Pharmacies supplying drugs online are far more likely than their high street counterparts to fail on regulatory standards, data gathered by The Pharmaceutical Journal have revealed.
Analysis of General Pharmaceutical Council (GPhC) inspection reports shows that 28 (21.7%) of the 129 ‘distance-selling’ pharmacies that had been inspected between April 2019 and March 2022 failed to meet at least one of the five regulatory standards following their most recent inspection. Of these 28 distance-selling pharmacies, 23 failed to meet two or more standards.
This compares with just 2.6% (75 pharmacies) of the 2,808 ‘bricks and mortar’ pharmacies that were inspected over the same period, which were found to have failed to meet at least one standard following their most recent inspection.
Online pharmacy sales have boomed over recent years, with dispensing increasing fourfold in five years, from 13.2 million items in 2016 to 52.9 million items in 2021.
Meanwhile, between March 2020 and March 2022 — during the COVID-19 pandemic — the number of patients who nominated online pharmacies as their preferred option for receiving medicines through the electronic prescription service (EPS) nearly doubled, from 999,498 to 1,950,497.
Healthcare regulators told The Pharmaceutical Journal that some online pharmacies are working “with little to no oversight” as they are based abroad, and that there continue to be serious patient safety concerns over the way online pharmacies operate.
The analysis also uncovered the following about the 28 online pharmacies that failed their most-recent inspection:
- Most (23) were found to have failed to meet standards relating to governance arrangements that safeguard the health, safety and wellbeing of patients. For example, one online pharmacy used “an accountant with no pharmacy training” to approve some medicine orders;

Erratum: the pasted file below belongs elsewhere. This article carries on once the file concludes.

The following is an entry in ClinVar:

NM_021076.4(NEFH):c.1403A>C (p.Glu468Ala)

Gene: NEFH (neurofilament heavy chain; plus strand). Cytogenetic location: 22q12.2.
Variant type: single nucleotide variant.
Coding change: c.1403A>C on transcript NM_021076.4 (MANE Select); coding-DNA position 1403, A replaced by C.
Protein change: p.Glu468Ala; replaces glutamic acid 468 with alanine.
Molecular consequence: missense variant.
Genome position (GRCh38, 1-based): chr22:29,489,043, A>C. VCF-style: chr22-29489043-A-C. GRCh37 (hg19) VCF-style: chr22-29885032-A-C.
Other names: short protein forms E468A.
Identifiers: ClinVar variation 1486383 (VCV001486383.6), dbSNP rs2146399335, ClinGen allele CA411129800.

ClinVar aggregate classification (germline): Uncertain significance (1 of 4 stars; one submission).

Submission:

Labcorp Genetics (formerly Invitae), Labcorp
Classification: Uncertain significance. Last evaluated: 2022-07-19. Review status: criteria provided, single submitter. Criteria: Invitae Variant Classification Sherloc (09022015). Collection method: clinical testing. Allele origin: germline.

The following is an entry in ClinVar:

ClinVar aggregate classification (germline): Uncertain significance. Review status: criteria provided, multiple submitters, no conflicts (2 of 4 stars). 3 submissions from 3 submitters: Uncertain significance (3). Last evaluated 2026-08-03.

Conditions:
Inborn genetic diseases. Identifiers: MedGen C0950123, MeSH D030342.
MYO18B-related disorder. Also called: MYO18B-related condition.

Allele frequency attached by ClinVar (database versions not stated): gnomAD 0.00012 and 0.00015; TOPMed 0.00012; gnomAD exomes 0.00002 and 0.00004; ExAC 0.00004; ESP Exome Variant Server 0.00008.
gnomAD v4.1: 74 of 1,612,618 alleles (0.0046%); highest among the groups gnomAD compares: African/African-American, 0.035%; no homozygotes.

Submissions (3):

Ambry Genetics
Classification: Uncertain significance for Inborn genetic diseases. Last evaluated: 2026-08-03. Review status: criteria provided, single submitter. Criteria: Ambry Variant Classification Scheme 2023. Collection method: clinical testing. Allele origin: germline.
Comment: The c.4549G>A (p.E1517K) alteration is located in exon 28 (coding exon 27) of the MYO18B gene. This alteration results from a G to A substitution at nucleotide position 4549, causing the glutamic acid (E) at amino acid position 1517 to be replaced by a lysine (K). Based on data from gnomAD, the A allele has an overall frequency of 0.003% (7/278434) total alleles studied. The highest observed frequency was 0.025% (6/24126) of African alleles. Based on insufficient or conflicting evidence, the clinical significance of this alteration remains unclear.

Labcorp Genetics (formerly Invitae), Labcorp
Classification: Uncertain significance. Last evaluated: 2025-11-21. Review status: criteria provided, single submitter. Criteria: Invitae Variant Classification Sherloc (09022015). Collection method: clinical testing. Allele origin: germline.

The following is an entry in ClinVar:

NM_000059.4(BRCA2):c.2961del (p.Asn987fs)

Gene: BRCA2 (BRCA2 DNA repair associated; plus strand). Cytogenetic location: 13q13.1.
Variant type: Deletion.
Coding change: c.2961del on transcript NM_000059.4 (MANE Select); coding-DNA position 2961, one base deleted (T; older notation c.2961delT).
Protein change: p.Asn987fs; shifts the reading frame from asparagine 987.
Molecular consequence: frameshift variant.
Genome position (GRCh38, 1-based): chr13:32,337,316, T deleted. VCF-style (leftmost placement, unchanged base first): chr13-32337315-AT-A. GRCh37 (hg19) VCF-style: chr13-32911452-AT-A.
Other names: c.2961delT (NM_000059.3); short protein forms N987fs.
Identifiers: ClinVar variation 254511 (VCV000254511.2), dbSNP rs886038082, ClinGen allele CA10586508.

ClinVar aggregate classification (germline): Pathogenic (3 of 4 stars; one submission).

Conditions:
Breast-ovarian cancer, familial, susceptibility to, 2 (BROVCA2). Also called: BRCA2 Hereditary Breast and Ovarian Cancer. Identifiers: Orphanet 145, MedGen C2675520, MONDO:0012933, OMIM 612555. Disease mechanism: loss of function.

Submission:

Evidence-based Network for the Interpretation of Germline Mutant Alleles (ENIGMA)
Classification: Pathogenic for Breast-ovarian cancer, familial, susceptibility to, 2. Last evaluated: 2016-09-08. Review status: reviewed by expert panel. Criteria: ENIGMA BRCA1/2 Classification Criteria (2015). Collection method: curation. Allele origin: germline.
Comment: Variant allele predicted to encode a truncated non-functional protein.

- A similar number (22) did not meet standards on the safe management of medicines. For example, one online prescribing service based in Romania, was found to have supplied a patient with 100 codeine phosphate 30mg tablets “on six separate occasions within a five-month period”.
- Some 17 failed to meet standards relating to their premises, three did not meet standards that ensure safe staffing and one failed to meet standards relating to the equipment it uses.
- A third provide prescribing services using prescribers based outside the UK, enabling them to avoid regulation by the Care Quality Commission (CQC).
Since January 2021, healthcare regulators have been calling for the government to close a regulatory loophole that allows UK patients to access prescription medicines online from prescribers who are based overseas.
In April 2021, the CQC warned in evidence submitted to the Health and Social Care Select Committee that it had “current examples of death and severe harm caused by digital services delivered from outside England”.
In response to The Pharmaceutical Journal‘s data, Mani Hussain, deputy chief inspector of primary medical services and integrated care at the CQC, said that the regulatory body shares “concerns about the ability for some providers to work with little or no regulatory oversight because of the way in which they have established their business model”.
“If people are being exposed to risk because services are set up in a way that avoids or minimises the scrutiny designed to protect them, something needs to change,” he said.
“This is why we have been working with our regulatory partners and the DHSC to address the current regulatory gaps and the risks that they present to people.”
Meanwhile, Duncan Rudkin, chief executive of the GPhC, said that the regulator conducted a programme of online pharmacy inspections “directed at those where concerns had been raised as well as those that were selling/prescribing higher risk medicines or working with overseas prescribers”.
“Our inspectors are continuing to identify serious patient safety concerns in some pharmacies providing online prescribing services,” he says, adding that between April 2019 and December 2021, “we have taken enforcement action against 48 online pharmacies to protect patient safety”.
Following this targeted inspection programme, the GPhC’s director of insight, intelligence and inspection Claire Bryce-Smith wrote to pharmacy trade bodies in August 2021 warning of “patient safety concerns relating to pharmacies dispensing medicines prescribed by EEA prescribers working alone or for online prescribing services”.
When asked about progress on the legislative proposals put forward by the CQC, a spokesperson for the Department of Health and Social Care said it would consider them “in due course”.
“Patient safety is our top priority, and we expect doctors and pharmacists to apply the same high standards for remote prescriptions and advice as they do for face-to-face appointments,” they added.